Great post, people will enjoy those typing games you’ve included in the Sqworl. Our students were so engaged during the typing lessons and I think it’ll be great for their confidence to see improvements through their “typing test” results as the year progresses.

    As you mentioned in your post, I had formal lessons where I initially learnt to touch type. Just to give some more information about that, I did Keyboarding as an elective subject in Year 9 or 10. (I’m not sure if many high schools offered that subject?!) Each week we’d learn different typing skills (eg. the home row, how to just move your fingers above and below etc). We’d have to complete a test and calculate our accuracy and speed and report these results to our teacher. I loved those Keyboarding lessons and they really set me up to be a proficient typist!

    Kelly

    • @ Kelly,

      Thanks for your comment. I think the Sqworl will work well – it is easier for the kids (and teachers) to have all the sites in one place. And I can add to it over time if need be.

      It sounds like your keyboarding lessons were successful because they were ongoing and progressive. I remember having a small number of fairly sporadic keyboarding lessons at school which, needless to say, weren’t overly effective. It’s something we need to think about with our students I guess. If we’re not dedicating time every week to progressive typing tuition and practice it’s probably not going to be as effective as we’d like.

      I’m looking forward to retesting our kids later in the year!

      Kath

  3. Thanks for the great resources. As I gear up for the new year, these will be very helpful with my tech planning. It is funny, I am self taught and ever since I began learning, I would type in my head to put me asleep when I was stuck awake thinking of something else. I have never shared that with anyone and think it is rather odd, but I think that has helped me to learn as well.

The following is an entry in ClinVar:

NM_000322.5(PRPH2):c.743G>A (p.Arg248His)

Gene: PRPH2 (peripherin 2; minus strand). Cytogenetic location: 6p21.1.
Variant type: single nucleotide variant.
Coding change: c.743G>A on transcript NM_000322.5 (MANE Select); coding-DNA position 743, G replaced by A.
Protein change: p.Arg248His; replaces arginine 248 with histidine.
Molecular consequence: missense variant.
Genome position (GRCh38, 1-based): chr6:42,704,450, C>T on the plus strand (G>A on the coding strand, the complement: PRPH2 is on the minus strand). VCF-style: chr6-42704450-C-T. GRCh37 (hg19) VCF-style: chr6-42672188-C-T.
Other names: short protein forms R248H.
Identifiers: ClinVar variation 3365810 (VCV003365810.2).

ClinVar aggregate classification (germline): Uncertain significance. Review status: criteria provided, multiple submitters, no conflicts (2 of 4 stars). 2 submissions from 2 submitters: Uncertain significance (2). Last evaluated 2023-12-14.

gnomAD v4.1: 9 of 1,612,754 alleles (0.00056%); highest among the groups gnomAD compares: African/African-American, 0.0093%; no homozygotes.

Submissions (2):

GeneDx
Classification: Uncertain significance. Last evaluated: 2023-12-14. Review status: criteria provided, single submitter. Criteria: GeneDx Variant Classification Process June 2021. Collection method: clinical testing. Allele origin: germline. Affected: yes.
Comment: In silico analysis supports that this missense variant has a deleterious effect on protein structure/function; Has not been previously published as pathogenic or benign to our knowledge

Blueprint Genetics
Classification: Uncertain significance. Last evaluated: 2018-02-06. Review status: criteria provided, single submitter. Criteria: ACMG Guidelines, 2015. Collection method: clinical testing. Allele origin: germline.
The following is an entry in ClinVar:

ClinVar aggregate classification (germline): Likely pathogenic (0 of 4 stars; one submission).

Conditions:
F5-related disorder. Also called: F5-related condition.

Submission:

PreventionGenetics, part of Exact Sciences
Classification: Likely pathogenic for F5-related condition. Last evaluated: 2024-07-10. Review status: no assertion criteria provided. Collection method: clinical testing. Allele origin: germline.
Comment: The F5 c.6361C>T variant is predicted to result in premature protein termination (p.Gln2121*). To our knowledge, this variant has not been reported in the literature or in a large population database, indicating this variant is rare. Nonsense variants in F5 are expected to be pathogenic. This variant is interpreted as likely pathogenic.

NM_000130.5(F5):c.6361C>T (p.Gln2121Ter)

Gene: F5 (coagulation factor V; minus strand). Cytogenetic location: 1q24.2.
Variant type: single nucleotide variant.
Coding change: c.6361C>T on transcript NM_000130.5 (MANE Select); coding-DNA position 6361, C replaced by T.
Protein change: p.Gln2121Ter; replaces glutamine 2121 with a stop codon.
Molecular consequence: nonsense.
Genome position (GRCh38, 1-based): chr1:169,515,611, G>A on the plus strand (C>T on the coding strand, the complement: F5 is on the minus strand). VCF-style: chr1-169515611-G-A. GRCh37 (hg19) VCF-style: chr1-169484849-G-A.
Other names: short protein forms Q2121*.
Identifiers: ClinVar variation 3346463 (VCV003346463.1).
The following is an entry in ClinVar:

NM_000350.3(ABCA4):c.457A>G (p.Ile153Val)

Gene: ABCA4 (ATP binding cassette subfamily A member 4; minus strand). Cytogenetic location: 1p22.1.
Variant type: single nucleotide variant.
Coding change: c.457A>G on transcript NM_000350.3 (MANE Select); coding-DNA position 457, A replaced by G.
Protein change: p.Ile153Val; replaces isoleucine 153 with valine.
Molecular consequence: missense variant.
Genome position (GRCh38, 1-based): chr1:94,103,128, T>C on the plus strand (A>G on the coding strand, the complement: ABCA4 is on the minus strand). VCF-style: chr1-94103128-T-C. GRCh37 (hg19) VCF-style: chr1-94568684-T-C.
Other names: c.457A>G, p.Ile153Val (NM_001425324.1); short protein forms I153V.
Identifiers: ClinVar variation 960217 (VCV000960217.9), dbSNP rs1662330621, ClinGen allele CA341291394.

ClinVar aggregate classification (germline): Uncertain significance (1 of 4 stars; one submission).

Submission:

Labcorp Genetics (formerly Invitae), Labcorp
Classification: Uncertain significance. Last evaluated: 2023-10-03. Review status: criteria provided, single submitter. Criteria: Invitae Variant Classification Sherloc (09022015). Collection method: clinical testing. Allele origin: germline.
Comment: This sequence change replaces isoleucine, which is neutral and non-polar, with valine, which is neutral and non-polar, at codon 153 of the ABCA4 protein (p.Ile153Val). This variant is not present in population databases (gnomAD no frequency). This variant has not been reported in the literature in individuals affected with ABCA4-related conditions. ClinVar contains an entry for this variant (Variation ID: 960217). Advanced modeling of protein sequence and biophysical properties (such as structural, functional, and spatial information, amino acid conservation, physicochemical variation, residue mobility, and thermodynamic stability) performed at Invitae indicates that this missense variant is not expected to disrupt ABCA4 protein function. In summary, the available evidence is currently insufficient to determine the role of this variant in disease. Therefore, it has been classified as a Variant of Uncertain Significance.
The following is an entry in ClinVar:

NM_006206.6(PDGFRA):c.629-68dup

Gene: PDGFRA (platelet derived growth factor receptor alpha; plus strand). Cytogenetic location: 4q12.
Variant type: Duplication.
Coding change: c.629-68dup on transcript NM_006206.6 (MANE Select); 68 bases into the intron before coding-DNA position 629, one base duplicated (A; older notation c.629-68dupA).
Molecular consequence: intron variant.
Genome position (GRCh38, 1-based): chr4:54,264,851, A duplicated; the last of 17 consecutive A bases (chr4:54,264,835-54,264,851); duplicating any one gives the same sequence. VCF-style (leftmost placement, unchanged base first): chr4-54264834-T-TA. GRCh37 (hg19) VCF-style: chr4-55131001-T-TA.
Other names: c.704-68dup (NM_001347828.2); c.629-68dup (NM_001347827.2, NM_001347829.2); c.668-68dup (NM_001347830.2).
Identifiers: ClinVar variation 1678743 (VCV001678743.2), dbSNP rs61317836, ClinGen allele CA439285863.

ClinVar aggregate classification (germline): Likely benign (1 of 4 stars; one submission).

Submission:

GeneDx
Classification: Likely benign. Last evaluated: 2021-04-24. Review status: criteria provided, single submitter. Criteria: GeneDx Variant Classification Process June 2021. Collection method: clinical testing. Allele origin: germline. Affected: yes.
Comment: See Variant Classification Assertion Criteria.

• @ Rorey,

      That is a funny story! Typing amazes me really. The fact that you have the muscle memory to turn your thoughts into words on a screen – our brains and bodies are fascinating!

      I’m glad the sites will be helpful,

      Kathleen

  4. Hi Kath

    Such a timely post for me as I wandered the computer lab today and watched my kids type in a comment to a blog. From my experience it’s very frustrating watching the students type, but I soon realise they are 8 yrs old and doing the best they can. I wonder how I can fit this practice in with limited resourcing at my school, to continue building their typing skills. You continue to amaze and inspire me with what you do in your classroom, I can only hope to achieve similar things in my classroom.

    As for my experience. I learnt by doing, doing a lot of assignments in uni and now a lot of typing at school. Touch typing is a very valuable skill to have in a school as everything seems to go quick flash and there is no time for slow typing.

    Thank you again for your great post. I always look forward to your insights!

    Jarryd Heywood – @Mr_Hey_J – Canberra!

    • @ Jarryd,

      Nice to hear from you. Yep, it is incredibly frustrating to see the way young students type which made me think I need to do something about it!

      Interesting to hear that you learnt by doing too. By the looks of the poll, we’re not alone!

      The formal tuition in our classroom is just teaching the students about where they position their fingers, how the position their bodies etc. And we use programs like Dance Mat Typing which teach the kids finger placement step-by-step as opposed to many of the other sites on the Sqworl which are simply practice. We’re trying to allocate an hour a week to typing lessons/practice now.